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aviazn

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aviazn last won the day on April 30 2016

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  1. Yes, it's the Leia's theme progression featured in the TROS teaser trailer (and reprised in the final trailer, in a slightly different form).
  2. It’s true, I’d rather listen to Star Wars Kinect than most of Galaxy’s Edge! I know I’m an outlier on GE, but all that slow dithering around in the strings doesn’t do much for me. But it has its moments, I’ll admit.
  3. Naw, that’s not JW. And it sounds synthy, right from those first string hits. I rate it lower than Haab and Newmaster, though higher than most of Galaxy’s Edge.
  4. I hear ya. But for a trailer composer, “commercial concerns” are kind of the point, and it is their job. I’m with you on the decline of the quality of film music in many respects, but I’m not convinced there was ever a golden era of original, non-JW Star Wars trailer scores. The music in the 1976 trailer isn’t much to listen to. I’m just glad we have JW’s score to look forward to, and no trailer is going to take that away from me.
  5. I’m with @TSMefford. I thought it was fun. Almost a throwback! Those chords were all over film music ten years ago, too (Children of Dune, Narnia, the Sunshine Adagio). Honestly, if I were a trailer composer, a neat re-harmonization like this would be just the kind of thing I’d be proud of. What else are they supposed to do?
  6. Inspired by Yo-Yo Ma's interview to @Maestro: 1. What does the poetry of Langston Hughes mean to you? 2. How has your background in jazz influenced your film and concert work? 2. What do non-black musicians owe to the black community for the music that they’ve given all of us, that we profit from?
  7. Wow, am absolutely loving this new take on The Chairman's Waltz, with such a quicker tempo than all the previous incarnations. It's the first one that legitimately feels like a waltz—fast enough to dance to. I absolutely adore Memoirs (both the original score and the cello suite) but never quite connected to The Chairman's Waltz. I thought it was the weakest of the ideas in the score. But this has completely changed that. And nice to see JW decide on a faster tempo for once, going against his ever-growing trend towards slower ones.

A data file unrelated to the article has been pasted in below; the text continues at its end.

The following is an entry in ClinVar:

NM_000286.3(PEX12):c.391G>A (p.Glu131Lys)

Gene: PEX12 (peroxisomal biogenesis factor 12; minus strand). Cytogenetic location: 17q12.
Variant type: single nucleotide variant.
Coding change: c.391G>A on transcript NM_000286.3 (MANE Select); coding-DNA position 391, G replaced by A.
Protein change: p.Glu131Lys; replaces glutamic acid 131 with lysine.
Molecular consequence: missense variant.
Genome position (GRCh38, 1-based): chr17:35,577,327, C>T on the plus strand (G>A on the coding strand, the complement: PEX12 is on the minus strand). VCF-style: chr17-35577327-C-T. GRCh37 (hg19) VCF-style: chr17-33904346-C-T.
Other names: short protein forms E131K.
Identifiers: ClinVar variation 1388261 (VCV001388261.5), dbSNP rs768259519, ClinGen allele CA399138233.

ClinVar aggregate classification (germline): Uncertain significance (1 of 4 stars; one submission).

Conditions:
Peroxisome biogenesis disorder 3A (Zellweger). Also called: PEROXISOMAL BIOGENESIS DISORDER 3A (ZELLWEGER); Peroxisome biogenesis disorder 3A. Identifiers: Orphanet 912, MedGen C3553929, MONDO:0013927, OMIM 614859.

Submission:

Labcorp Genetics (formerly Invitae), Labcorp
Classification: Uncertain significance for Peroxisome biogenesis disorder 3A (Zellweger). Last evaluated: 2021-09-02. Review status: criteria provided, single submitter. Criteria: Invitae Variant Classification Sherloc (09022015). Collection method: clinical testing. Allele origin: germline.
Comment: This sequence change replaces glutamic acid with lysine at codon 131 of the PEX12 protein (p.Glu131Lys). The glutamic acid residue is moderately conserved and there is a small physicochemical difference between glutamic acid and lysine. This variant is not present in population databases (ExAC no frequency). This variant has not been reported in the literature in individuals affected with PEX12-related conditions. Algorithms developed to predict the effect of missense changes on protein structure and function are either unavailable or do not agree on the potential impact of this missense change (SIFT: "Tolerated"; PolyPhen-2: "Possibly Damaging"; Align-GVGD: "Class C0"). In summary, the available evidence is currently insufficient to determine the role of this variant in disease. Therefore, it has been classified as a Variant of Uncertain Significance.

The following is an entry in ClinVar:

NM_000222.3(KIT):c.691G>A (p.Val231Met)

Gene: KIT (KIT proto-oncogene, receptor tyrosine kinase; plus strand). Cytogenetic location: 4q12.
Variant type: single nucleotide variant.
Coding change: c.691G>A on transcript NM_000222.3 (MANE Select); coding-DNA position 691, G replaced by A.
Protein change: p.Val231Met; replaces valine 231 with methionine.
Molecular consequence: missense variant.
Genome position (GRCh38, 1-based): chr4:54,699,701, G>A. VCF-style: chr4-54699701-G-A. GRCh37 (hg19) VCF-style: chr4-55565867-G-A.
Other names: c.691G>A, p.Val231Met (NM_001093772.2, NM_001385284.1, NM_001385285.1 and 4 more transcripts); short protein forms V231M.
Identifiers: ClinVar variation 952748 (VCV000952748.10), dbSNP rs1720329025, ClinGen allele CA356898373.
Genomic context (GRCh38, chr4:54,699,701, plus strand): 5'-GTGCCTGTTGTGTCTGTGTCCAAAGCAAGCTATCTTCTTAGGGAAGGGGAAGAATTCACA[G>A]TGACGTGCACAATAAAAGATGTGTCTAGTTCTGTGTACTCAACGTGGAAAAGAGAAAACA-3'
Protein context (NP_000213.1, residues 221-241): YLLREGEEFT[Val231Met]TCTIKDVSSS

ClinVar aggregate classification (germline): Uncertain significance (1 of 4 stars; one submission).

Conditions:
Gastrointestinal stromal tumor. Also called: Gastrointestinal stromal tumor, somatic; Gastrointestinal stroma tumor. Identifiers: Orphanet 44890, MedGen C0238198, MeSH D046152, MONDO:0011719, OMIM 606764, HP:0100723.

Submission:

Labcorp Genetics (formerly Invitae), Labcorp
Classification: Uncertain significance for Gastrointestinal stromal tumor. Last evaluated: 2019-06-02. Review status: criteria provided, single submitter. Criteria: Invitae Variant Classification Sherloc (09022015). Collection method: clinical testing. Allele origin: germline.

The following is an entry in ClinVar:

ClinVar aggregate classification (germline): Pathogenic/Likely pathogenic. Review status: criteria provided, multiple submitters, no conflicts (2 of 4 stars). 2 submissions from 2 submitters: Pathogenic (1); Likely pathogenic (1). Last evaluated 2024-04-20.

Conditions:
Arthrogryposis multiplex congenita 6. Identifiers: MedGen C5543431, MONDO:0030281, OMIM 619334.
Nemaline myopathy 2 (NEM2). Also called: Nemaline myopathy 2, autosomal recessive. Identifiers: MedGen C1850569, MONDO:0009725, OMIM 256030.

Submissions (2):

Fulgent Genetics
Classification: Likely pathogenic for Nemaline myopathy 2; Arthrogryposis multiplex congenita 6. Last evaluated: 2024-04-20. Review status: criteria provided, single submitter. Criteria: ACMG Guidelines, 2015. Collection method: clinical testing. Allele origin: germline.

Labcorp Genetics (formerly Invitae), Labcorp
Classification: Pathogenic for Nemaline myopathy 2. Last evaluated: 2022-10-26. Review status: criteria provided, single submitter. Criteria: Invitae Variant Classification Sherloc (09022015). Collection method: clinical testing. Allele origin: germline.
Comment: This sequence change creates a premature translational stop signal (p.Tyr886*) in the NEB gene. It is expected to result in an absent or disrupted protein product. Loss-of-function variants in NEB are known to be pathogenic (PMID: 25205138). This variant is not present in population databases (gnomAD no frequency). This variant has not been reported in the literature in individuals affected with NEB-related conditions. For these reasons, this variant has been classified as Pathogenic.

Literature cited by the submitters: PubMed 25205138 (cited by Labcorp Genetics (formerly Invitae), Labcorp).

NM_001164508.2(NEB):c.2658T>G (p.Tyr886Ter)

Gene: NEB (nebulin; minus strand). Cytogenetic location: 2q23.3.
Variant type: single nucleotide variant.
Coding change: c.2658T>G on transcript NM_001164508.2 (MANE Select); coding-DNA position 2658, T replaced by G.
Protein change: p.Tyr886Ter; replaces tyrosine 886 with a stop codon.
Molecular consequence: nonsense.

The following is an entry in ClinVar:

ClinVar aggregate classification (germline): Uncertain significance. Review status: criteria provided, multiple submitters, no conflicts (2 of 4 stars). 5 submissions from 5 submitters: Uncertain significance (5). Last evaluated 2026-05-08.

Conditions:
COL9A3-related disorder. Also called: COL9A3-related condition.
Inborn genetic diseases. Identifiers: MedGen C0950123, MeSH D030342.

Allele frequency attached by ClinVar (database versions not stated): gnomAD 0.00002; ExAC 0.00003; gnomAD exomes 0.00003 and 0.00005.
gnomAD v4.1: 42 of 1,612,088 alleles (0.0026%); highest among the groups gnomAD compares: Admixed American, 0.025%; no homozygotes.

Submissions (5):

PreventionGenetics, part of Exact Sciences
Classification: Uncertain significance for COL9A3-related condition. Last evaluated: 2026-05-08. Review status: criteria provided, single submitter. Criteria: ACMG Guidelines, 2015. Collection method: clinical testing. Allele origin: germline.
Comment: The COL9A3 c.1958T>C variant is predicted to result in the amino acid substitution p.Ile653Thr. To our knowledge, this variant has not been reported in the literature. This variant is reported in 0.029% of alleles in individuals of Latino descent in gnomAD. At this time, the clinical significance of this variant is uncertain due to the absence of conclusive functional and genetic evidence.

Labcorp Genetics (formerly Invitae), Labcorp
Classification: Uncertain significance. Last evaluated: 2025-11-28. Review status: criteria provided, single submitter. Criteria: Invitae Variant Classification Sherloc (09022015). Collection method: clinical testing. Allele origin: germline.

8. Yes, a trailerized rock version of JW’s theme is still the go-to theme on the NBC broadcasts.
  9. Like that interview he did with Julie Andrews and Blake Edwards about Henry Mancini? Yeah, I'd watch that show.
  10. JJ baby, I was thinking that like, maybe this Kylo kid's theme could be like, a little like his granddad's theme. Like, throw in some brassy tritones, whatcha think baby? I kinda wish the interviewer had pushed him a little more on that political stuff at the end. He really starts to make allusions to Trump and global populism there. And this quote about climate change—this is the most John Williams-hipster-cool cat quote about global warming I can possibly imagine.
  11. When did he, like, start talking like he's like, a millennial or something? Seriously, that extended transcript is a great interview. Even if it treads quite familiar ground, there are little twists and thoughts and insights that I haven't read before—not unlike the Across the Stars album itself. Makes you wonder how much else is left on the cutting room floor when these interview segments are produced. Probably every producer hears him tell the Schindler's story and says Yes! That's a great story, that's definitely going in. To be honest though, I love that he still actually delights in telling that damn story. It's kinda adorable that he prefaces and ends the story by saying that he loves to tell it.
  12. This is more George Winston than jazz standard, but I still think it’s lovely: http://web.media.mit.edu/~mike/music/hawleyconcert-1986/mp3/07-Improv from Wonka.mp3 From this page: http://web.media.mit.edu/~mike/music/ Absolutely love this. Reminds me of this video: https://www.nbcnews.com/video/john-williams-plays-brian-a-special-tune-44467779920
  13. Absolutely agree, crumbs. I think the maturity of Rey upon arrival is reflected by her theme not being merely a motif or melody or a signifier, but a piece with multiple elements and lines. And Williams hammers that home by making the very first time the theme appears in the film essentially a full, concert-suite-level statement—not doling it out bit by bit and developing it over the course of the film as he so often does. The theme arrives fully developed, as does Rey as a character. I can't remember any other JW character theme—especially a prominent one in Star Wars—that gets such a full treatment in its very first appearance (well, aside from Luke's theme).
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